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‘One Night’ made for a good afternoon

At our favorite theater’s last afternoon matinee, my husband and I saw One Night with the King, and while I’ve seen better films, I must say I’ve definitely seen worse.

The film follows in epic tradition of grand sets, death-dealing political intrigue and love fallen-into, thwarted and renewed. Tiffany Dupont (Esther) is delightfully fun to watch. Personally, I think she carries the film, which is appropriate since she’s got the main role. And I must admit, I really enjoyed the addition of a love story between Esther and Xerxes (though it takes a leap of faith to believe Xerxes would be so enthralled after one meeting, but, nonetheless, the “chick” in me swooned, heh.) The sets were majestic and regal and the cinematography was breathtaking at times (though clumsy at others). I also liked the exploration of why Haman had such a hatred of the Jews (his linage as an Agagite, a people slaughtered by King Saul 500 years before).

The film’s weaknesses have been well discussed by other reviewers. The script isn’t as polished as it should have been (though I don’t mind flowery speeches and the shifting accents as much as other reviewers did). The politics—and thus the plotline—got somewhat convoluted and confusing. The flow was disjointed at times, which jolted me in and out of the story. And who advised James Callis (Haman) to use a growl in his voice? Ack. For goodness sake, Callis has got what it takes to play vindictive and power-hungry (his Battlestar Galactica Baltar is enough evidence for that), so just let him do it. And it was a bit forced to hear discussions about “democracy” and “every man is created equal” among camels, elephants, and harems.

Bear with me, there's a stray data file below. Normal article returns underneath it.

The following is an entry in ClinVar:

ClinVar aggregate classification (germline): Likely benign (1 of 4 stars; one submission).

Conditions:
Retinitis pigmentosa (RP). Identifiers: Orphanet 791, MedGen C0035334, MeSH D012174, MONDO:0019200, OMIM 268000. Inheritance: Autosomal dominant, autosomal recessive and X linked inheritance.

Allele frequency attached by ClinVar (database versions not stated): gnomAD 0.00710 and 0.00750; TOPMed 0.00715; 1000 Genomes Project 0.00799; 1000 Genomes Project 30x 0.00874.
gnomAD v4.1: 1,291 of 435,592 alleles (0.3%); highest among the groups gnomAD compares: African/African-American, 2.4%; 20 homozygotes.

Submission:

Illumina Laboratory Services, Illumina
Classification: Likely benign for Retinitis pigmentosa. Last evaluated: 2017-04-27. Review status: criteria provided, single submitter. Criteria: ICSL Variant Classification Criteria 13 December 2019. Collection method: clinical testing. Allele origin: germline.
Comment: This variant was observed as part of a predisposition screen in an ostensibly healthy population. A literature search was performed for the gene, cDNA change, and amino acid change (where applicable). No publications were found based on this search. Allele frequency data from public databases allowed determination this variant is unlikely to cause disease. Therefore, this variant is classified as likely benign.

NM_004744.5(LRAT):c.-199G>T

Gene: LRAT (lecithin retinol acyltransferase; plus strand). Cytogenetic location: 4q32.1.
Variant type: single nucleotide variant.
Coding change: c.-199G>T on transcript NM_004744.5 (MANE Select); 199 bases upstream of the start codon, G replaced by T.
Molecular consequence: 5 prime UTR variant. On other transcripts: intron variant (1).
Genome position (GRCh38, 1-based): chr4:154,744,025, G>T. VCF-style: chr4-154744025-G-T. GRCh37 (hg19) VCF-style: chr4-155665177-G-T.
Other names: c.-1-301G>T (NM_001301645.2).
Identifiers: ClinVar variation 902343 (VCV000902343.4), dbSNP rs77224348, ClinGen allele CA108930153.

Overall, however, I think the movie is a good attempt to tell a good story—one that illustrates (despite what some reviewers think) God’s ever-working-towards-good in our world along with his willingness to leave it up to us as to whether or not we participate in that work. I’ve always loved the story of Esther with all its grandeur and epic-ness, and I’ve long been enthralled with the idea that each of us come to a point (or, perhaps, many of them) where we find ourselves in a place “for such a time as this.” And One Night doesn’t fail to get any of that across.

I’ll put my vote with the Christianity Today’s review (which gave One Night 2.5 out of 4 stars); it’s an average flick with some things really going for it and some things not. But it’s worth a matinee viewing—or a place on your NetFlix queue.

(Image: Gener8xion Entertainment)